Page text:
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Tag Archives for " FBI "

FBI Practices for Intercepted Emails Violated 4th Amendment, Judge Ruled

A federal judge secretly ruled last year that the F.B.I.’s procedures for searching for Americans’ emails within a repository of intercepted messages that were gathered without a warrant violated Fourth Amendment privacy rights, newly declassified files showed.

The F.B.I. improperly searched the repository for information involving large numbers of Americans who fit within general categories but against whom there was no individualized basis for suspicion. In a twist, one March 2017 search used more than 70,000 identifiers, like email addresses, linked to the F.B.I.’s own work force.

Source: F.B.I. Practices for Intercepted Emails Violated 4th Amendment, Judge Ruled – The New York Times

Secret FBI Subpoenas Scoop Up Personal Data From Scores of Companies

The F.B.I. has used secret subpoenas to obtain personal data from far more companies than previously disclosed.

The requests, which the F.B.I. says are critical to its counterterrorism efforts, have raised privacy concerns for years but have been associated mainly with tech companies. Now, records show how far beyond Silicon Valley the practice extends — encompassing scores of banks, credit agencies, cellphone carriers and even universities.

Source: Secret F.B.I. Subpoenas Scoop Up Personal Data From Scores of Companies – The New York Times

Government watchdog says the FBI has access to about 640 million photographs

A government watchdog says the FBI has access to about 640 million photographs — including from driver’s licenses, passports and mug shots — that can be searched using facial recognition technology.

The fact was reported by the Government Accountability Office at a congressional hearing in which both Democrats and Republicans raised questions about the use of the technology.

The figure reflects how the technology is becoming an increasingly powerful law enforcement tool, but is also stirring fears about the potential for authorities to intrude on the lives of Americans.

Source: Government watchdog says the FBI has access to about 640 million photographs [Video]

DNA Testing Company Will Allow Customers to Opt Out of sharing data with FBI

FamilyTreeDNA drew heat from privacy advocates after it was revealed that the company let the FBI access its database.

The decision exposes the ethical and legal conundrums surrounding at-home DNA testing and illustrates the tension between protecting users’ privacy and aiding law enforcement in catching violent criminals. Law enforcement has increasingly been using genealogy to solve crimes.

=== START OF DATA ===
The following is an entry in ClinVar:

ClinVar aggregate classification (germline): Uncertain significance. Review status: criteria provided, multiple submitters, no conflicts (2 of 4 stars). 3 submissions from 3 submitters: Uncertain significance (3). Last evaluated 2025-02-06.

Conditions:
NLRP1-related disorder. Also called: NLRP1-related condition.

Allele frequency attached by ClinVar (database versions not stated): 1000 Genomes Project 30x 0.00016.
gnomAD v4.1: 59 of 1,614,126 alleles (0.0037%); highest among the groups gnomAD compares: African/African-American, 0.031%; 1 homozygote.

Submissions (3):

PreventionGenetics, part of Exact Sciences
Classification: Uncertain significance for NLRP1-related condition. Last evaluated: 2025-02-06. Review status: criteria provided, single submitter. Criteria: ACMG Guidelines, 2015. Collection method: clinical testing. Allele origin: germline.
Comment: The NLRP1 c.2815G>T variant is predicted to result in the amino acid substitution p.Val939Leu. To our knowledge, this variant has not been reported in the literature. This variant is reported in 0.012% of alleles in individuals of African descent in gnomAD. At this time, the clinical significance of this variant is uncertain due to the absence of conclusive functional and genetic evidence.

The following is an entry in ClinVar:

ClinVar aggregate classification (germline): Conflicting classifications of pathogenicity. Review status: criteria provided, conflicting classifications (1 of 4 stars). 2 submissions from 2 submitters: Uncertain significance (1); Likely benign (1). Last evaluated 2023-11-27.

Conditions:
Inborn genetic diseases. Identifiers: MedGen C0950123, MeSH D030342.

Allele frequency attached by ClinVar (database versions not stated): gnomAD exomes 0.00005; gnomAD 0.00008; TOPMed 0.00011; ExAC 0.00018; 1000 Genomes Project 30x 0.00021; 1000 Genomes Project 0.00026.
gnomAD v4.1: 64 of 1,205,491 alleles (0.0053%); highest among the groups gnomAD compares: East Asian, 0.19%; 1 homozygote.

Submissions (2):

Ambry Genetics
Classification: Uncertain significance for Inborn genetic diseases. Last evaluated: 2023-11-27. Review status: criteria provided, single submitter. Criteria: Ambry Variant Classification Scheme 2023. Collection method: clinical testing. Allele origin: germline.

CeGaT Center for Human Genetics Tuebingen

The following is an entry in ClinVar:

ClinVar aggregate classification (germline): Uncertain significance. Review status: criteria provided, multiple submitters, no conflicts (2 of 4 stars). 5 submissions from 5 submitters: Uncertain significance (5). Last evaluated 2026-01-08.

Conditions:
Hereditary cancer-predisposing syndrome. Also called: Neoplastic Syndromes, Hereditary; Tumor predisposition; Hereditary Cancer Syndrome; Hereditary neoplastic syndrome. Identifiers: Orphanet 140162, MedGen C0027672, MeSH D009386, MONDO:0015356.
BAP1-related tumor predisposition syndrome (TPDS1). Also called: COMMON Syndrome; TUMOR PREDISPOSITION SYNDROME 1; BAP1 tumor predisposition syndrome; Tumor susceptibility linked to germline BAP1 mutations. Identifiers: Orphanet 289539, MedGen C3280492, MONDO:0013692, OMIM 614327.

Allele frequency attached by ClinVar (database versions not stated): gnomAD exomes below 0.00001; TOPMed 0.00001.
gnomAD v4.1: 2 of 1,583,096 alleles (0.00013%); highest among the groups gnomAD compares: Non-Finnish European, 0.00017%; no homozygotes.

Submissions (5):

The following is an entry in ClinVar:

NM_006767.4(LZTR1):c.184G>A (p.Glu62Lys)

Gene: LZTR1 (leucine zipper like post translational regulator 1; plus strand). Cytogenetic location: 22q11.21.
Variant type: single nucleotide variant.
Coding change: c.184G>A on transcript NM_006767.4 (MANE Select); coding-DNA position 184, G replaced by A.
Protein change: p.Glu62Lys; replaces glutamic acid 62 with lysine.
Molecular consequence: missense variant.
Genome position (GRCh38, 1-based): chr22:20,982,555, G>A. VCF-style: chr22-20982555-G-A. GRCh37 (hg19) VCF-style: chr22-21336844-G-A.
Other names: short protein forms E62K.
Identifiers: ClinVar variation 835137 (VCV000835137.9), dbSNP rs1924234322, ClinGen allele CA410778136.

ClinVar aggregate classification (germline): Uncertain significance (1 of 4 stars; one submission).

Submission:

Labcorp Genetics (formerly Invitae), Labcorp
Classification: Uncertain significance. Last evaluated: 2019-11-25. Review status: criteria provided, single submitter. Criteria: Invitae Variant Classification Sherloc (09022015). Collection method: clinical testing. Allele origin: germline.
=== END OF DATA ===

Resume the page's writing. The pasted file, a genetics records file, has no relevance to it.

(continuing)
Source: DNA Testing Company Will Allow Customers to Opt Out of Helping FBI Amid Privacy Concerns

New documents reveal FBI paid Geek Squad repair staff as informants

The relationship between the FBI and employees of Best Buy’s computer and device repair unit Geek Squad is more complex than first thought, according to newly released documents.

Records posted Tuesday by the Electronic Frontier Foundation following a freedom of information lawsuit filed last year reveal that federal agents would pay Geek Squad managers who pass on information about illegal materials on devices sent in by customers for repairs.

Source: New documents reveal FBI paid Geek Squad repair staff as informants | ZDNet

The Risks of “Responsible Encryption”

Federal law enforcement officials in the United States have recently renewed their periodic demands for legislation to regulate encryption. While they offer few technical specifics, their general proposal—that vendors must retain the ability to decrypt for law enforcement the devices they manufacture or communications their services transmit—presents intractable problems that would-be regulators must not ignore.

Source: The Risks of “Responsible Encryption” | Center for Internet and Society

Stop Calling It “Incidental” Collection of Americans’ Emails

We have been told that the acquisition of Americans’ private communications through Section 702 program is “incidental” and that the law does not allow the government to “target” Americans’ communications—but it’s through the use of such language where the confusion begins. If anything, what the recent Section 702 debates reveal is that the FBI considers it vital to access Americans’ communications that have been collected under Section 702 program at various stages of an investigation.

Source: Stop Calling It “Incidental” Collection of Americans’ Emails: The Gov’t’s Renewed Surveillance Powers | Just Security

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